How still the air between the hills,
how crisp in Winter's icy grip, rent
by whore's whine of Twamley's bitch,
the flutter of a robin's wing
and underfoot, creep crunch of frost;
the caustic rasp of smoked-out breath,
haunted thought of breathless death.
TSTmpj: Who are some of the exponents of the eclogue that you admire, and why?
Mike Gallagher: If you take the classic definition of an eclogue as being a short pastoral poem, I would say that it has all but disappeared. Of today's poets, I would most admire my fellow countrymen, Heaney and, to a lesser extent, Muldoon. I would consider a lot of Heaney's early output could be regarded as eclogues. Patrick Kavanagh was also a very good pastoral poet. The reason that I admire these poets pastoral writing is because I empathise with them and am a fan of their poetry, whatever the form.
I did study Virgil at college but I was probably too young to really appreciate his poetry.
TSTmpj: The planet now has a tad over seven billion people on it. Even the population of Ireland grows. Will, far into the future, the eclogue morph into something else, or will it quietly die?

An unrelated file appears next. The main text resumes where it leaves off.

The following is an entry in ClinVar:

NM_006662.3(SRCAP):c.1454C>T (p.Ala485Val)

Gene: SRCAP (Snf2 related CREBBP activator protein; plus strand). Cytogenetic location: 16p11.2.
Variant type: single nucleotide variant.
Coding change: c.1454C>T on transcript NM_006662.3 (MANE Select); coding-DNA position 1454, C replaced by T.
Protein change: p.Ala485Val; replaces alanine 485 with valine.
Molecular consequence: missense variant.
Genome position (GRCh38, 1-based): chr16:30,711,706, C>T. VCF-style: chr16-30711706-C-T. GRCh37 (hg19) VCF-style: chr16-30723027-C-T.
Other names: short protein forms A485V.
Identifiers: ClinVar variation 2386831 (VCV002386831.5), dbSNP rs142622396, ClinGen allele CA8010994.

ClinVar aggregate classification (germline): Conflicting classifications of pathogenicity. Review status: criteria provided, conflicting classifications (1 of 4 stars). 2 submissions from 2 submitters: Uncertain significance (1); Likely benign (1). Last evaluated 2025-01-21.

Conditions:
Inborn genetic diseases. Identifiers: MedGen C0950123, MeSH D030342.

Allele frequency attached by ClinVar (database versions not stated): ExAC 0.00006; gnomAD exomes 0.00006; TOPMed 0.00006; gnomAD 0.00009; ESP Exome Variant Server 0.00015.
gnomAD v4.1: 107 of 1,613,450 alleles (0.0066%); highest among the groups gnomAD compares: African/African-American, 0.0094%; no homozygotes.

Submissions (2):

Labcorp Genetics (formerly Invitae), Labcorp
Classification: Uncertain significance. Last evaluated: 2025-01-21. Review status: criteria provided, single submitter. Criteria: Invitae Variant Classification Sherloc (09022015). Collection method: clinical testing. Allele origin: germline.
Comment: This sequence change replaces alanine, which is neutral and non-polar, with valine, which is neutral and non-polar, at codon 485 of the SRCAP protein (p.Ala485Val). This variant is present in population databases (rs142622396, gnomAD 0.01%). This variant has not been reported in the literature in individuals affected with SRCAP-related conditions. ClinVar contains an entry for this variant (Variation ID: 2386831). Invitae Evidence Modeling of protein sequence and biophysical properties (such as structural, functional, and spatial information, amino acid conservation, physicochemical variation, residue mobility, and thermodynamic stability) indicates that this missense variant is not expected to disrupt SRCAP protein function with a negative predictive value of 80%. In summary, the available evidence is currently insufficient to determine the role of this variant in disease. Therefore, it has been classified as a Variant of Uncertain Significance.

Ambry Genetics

Mike Gallagher: I think that, like anything else, poetry is continually evolving. Some would say that eclogues have already changed and that many poets are already writing urban eclogues.
TSTmpj: Would you care to share an insight or two on being the editor of an on-line journal?
Mike Gallagher: Our online journal (http://issuu.com/thefirstcut# )started, like your own, as the organ of a local writers group. The original idea was to produce an annual magazine of the group's output. We did ask some friends and ex-members to contribute but from the start the thing just exploded and now we get submissions from all over the world.
Because our ethos is that of a typical writer's group, we try to accommodate writers of all abilities so that those less experienced can learn from established poets. We are delighted to find that many very good poets have bought in to our ethic.
We use Facebook to spread the word and this has worked very well to date. A number of our fellow journals use this medium and, largely because we have quite different niches, we tend to cross-promote each other. We are all in the business of giving voice to those who find it difficult to get published in the more established organs, often not because of any lack of quality in their work but rather because of the incestuous relationship that exists between arts administrators, certain publishers and a small clique of writers.
Mike Gallagher lives in Ireland and edits thefirstcut, an online literary journal.